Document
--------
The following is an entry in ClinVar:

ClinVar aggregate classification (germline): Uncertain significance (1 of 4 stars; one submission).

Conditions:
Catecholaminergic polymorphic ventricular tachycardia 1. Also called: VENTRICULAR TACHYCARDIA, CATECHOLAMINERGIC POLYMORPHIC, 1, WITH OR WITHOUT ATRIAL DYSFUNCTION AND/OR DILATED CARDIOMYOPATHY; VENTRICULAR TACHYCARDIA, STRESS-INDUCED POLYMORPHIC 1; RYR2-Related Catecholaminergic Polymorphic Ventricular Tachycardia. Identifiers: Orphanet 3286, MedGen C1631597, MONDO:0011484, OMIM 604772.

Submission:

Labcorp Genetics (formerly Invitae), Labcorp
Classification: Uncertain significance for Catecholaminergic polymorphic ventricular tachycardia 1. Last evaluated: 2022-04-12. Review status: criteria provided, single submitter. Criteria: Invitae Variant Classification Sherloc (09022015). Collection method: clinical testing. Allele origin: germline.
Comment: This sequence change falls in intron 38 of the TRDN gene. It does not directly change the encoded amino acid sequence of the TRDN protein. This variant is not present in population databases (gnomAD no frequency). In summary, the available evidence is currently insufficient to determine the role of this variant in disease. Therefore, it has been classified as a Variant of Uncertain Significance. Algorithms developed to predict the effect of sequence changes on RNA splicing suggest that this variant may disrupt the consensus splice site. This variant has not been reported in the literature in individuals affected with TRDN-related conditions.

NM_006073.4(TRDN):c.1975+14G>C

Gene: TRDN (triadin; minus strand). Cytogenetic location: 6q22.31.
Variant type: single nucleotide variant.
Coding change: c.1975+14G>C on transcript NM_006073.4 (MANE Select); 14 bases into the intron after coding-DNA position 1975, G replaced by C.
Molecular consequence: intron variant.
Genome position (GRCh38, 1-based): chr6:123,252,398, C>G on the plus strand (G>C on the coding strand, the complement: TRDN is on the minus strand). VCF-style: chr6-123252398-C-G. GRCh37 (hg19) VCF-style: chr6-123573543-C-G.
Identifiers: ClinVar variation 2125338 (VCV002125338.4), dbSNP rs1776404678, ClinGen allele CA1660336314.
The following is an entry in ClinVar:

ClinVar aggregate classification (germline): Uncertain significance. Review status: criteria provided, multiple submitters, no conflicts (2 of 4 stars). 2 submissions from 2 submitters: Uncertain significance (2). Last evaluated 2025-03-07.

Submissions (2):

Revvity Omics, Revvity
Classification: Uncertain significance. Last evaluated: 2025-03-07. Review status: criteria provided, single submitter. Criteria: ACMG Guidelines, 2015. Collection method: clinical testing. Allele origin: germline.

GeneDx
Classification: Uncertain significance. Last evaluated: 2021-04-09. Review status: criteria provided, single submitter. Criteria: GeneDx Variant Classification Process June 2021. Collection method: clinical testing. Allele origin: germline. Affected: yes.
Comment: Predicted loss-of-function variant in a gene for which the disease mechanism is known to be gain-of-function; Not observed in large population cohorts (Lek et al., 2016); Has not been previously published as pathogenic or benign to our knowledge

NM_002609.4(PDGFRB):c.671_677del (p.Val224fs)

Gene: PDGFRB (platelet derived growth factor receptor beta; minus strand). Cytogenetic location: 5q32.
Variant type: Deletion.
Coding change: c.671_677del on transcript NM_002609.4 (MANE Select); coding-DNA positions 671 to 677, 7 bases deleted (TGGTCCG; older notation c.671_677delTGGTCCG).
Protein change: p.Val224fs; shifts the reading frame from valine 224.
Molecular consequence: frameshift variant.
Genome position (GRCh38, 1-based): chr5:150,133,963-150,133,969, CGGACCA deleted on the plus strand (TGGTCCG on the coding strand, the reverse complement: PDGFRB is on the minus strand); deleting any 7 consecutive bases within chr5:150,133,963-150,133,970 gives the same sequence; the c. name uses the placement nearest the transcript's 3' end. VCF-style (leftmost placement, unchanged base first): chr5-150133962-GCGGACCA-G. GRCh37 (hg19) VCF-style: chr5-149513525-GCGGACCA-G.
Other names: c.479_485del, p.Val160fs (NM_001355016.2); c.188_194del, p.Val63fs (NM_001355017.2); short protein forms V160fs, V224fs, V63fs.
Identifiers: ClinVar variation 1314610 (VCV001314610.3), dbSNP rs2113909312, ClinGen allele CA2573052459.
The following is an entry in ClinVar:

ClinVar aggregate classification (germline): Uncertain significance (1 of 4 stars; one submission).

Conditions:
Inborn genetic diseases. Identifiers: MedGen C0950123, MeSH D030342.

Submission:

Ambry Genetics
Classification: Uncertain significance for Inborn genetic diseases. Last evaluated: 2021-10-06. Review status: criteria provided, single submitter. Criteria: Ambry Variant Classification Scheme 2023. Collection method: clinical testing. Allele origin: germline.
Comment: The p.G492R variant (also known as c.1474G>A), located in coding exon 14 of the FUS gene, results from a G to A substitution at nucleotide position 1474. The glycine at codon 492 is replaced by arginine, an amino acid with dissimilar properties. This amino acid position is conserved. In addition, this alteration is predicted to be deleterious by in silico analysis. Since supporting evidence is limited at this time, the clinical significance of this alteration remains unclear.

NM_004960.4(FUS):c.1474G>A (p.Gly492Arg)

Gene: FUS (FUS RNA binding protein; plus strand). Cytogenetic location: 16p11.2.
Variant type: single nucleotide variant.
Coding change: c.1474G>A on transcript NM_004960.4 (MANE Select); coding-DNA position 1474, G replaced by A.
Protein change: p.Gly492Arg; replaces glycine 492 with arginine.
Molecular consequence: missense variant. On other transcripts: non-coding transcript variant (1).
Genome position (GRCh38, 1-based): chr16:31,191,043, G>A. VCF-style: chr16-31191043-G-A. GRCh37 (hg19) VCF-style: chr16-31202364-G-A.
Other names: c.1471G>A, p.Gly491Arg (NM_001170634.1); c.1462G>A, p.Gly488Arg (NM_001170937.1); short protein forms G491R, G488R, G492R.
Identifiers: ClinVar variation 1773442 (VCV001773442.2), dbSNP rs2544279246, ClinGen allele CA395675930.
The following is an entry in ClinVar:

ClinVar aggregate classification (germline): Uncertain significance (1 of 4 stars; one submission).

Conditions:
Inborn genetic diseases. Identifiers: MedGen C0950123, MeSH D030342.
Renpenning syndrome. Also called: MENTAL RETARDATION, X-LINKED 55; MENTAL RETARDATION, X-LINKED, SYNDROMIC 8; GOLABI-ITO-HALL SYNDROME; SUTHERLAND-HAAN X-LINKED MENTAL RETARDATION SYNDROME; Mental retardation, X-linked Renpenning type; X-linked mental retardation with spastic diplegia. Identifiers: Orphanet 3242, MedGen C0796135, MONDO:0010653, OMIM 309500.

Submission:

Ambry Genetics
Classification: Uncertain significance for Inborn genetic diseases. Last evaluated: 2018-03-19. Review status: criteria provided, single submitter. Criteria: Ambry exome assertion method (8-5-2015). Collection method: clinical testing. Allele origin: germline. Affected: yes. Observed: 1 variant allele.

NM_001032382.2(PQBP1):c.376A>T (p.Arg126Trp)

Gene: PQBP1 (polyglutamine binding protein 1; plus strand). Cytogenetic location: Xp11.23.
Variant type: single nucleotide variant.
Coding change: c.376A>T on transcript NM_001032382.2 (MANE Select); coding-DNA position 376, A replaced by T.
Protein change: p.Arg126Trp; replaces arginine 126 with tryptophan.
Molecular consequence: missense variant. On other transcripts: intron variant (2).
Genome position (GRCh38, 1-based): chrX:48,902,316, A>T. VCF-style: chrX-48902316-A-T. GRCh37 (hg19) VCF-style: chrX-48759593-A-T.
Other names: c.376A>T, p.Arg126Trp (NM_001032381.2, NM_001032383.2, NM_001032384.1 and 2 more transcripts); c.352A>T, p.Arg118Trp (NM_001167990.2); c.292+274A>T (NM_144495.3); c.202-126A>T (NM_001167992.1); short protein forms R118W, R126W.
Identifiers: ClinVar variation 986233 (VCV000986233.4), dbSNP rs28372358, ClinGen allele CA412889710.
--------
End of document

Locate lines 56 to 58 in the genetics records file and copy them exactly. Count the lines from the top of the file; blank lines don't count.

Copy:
Ambry Genetics
Classification: Uncertain significance for Inborn genetic diseases. Last evaluated: 2018-03-19. Review status: criteria provided, single submitter. Criteria: Ambry exome assertion method (8-5-2015). Collection method: clinical testing. Allele origin: germline. Affected: yes. Observed: 1 variant allele.

NM_001032382.2(PQBP1):c.376A>T (p.Arg126Trp)